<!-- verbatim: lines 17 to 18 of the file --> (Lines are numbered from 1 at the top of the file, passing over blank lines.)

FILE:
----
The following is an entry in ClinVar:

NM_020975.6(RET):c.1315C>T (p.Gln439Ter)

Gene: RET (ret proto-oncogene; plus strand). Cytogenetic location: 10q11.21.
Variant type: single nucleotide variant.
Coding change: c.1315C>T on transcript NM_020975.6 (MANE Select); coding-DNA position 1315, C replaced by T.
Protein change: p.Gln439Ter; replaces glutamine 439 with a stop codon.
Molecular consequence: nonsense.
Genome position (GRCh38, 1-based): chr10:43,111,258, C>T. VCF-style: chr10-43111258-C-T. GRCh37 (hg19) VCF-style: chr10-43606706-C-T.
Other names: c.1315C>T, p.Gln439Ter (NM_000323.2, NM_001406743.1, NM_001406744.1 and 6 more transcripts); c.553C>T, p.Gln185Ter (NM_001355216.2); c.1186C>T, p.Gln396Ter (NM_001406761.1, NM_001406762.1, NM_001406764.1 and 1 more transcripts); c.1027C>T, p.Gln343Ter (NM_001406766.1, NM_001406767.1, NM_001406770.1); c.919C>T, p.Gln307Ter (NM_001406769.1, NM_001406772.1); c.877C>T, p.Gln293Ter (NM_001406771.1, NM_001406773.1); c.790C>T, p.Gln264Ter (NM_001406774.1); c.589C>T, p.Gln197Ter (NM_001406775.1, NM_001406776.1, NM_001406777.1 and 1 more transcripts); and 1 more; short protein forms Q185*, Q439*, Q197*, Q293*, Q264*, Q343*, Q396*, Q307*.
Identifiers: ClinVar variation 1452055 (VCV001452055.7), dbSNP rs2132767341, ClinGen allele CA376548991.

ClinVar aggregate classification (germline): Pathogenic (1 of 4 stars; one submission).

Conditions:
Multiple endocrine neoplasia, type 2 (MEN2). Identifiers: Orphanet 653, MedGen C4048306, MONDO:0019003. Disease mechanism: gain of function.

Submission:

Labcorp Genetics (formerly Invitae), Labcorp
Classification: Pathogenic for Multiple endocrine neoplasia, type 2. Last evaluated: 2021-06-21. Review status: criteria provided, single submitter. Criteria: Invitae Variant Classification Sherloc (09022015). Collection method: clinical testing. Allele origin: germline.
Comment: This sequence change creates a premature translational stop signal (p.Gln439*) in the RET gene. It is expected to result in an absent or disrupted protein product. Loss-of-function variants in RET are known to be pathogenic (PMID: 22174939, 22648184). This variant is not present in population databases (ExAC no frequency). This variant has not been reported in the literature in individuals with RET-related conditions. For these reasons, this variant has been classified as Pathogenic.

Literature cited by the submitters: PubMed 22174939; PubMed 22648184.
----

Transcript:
Comment: This sequence change creates a premature translational stop signal (p.Gln439*) in the RET gene. It is expected to result in an absent or disrupted protein product. Loss-of-function variants in RET are known to be pathogenic (PMID: 22174939, 22648184). This variant is not present in population databases (ExAC no frequency). This variant has not been reported in the literature in individuals with RET-related conditions. For these reasons, this variant has been classified as Pathogenic.

Literature cited by the submitters: PubMed 22174939; PubMed 22648184.